The study presents the first direct evidence that the Cretaceous-Paleogene, or K-Pg, die-off – sparked when by a massive asteroid crashed into the earth 66 million years ago – coincided with a sharp drop in the pH levels of the oceans. It confirms a long-established theory about the planet’s last great mass extinction event and how it affected the marine environment. The research team, from Scotland, England and the US, believe the findings could shed new light on the evolution of sea life.Dr James Rae, from the School of Earth and Environmental Sciences at the University of St Andrews, said: “For a long time people have thought there might be a decrease in ocean pH because the meteorite hit sulphur-rich rocks, which could add sulphuric acid to the atmosphere and ocean, but until now no one had any direct evidence to show this happened.”
EvidenceTo test the idea, the team analysed the composition of tiny fossil shells from before, during and after the K-Pg event.Measurements of boron isotopes in the shells allowed them to detect changes in the ocean’s acidity.Previous investigations had shown some marine calcifiers – animal species such as corals, molluscs, starfish and sea urchins, which develop shells and skeletons from calcium carbonate – were disproportionately wiped out in the mass extinction. The new study suggests greater ocean acidity may have prevented calcifiers from creating their shells, which would have had a major negative impact on other species.Co-researcher Professor Daniela Schmidt, of the University of Bristol, said: “This unique dataset provides evidence for ocean acidification affecting organisms which build shells and skeletons, with knock-on effects up the rest of the food chain.”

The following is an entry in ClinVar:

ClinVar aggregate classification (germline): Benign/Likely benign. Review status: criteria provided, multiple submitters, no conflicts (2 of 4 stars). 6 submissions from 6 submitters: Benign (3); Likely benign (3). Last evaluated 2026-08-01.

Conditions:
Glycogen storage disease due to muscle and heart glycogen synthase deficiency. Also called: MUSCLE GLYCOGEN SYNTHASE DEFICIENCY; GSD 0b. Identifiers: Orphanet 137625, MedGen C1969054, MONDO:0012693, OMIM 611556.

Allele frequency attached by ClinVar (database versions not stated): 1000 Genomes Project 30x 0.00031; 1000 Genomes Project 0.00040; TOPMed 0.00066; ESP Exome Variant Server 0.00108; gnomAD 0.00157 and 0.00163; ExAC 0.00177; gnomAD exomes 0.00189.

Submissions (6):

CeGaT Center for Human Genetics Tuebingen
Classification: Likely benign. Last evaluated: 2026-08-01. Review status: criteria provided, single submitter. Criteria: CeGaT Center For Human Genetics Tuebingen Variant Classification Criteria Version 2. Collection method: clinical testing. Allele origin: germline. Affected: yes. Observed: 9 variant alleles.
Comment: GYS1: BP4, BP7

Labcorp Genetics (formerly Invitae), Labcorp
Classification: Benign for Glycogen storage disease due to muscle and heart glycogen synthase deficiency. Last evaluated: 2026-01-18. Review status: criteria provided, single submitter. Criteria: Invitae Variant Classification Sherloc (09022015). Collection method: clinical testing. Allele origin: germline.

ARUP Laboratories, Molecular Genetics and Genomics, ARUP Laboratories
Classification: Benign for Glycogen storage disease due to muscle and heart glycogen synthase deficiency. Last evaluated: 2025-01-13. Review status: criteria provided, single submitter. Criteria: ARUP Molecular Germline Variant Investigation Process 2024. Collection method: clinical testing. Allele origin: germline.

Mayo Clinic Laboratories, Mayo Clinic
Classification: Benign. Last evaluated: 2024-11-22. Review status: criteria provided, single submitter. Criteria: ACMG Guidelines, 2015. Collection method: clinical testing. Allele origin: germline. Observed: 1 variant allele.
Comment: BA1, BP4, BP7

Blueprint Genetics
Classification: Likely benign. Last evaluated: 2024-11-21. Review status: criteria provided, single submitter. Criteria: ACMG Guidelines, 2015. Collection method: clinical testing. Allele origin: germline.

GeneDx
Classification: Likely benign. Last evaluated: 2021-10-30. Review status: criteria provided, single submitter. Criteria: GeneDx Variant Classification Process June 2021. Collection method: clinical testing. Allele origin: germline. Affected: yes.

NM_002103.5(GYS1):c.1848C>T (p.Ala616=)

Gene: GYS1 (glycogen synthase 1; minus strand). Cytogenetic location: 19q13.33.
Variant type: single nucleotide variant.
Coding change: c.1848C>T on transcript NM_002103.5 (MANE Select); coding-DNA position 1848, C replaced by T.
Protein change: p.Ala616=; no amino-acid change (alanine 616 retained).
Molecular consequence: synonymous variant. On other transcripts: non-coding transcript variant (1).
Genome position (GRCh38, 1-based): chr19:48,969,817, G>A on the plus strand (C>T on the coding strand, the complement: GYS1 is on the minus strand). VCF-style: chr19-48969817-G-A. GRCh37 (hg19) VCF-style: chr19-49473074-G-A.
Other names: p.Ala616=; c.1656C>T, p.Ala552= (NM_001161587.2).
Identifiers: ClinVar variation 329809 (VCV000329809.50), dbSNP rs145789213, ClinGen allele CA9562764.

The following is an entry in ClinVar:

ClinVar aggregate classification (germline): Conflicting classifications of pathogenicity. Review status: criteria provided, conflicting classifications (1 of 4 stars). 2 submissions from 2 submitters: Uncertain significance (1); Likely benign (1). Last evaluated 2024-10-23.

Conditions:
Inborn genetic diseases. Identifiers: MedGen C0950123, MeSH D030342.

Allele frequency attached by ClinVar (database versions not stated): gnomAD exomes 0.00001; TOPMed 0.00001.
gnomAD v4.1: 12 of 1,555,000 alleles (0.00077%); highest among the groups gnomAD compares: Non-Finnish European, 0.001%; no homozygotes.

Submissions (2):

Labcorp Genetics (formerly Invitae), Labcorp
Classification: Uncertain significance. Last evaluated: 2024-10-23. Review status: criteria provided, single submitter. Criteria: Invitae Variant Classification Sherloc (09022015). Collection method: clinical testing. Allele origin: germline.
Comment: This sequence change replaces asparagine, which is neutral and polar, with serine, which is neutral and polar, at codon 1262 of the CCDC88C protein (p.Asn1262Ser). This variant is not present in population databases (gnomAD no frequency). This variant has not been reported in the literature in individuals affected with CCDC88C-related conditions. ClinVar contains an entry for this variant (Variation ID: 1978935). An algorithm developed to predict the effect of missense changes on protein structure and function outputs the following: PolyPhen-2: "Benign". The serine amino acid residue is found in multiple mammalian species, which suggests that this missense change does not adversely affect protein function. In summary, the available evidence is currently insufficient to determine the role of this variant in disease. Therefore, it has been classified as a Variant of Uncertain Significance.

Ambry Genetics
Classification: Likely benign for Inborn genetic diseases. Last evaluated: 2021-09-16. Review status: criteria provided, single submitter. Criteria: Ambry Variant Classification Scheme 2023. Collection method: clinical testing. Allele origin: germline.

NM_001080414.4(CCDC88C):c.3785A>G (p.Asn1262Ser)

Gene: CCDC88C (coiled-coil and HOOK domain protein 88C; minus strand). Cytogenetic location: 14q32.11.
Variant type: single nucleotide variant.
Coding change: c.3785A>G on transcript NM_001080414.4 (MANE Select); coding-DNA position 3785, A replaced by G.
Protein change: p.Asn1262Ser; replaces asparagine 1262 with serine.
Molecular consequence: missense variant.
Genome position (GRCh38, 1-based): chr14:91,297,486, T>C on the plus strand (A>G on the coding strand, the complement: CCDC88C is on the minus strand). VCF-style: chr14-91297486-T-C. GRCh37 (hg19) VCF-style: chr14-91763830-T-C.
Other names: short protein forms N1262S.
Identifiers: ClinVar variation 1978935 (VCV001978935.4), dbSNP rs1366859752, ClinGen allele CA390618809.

The K-Pg extinction began after an asteroid measuring up to 15km wide hit the ground in what is now the Gulf of Mexico 66 million years ago. The impact and its after-effects – including an extended period without sunlight – killed off around three quarters of all plants and animals.
WarningDr Rae warned that history was in danger of repeating itself due to climate change.He added: “The ocean is acidifying again today due to input of fossil-fuel CO2, so we have to worry about what this will do to marine life in the future.”
The study is published in the academic journal Proceedings of the National Academy of Sciences.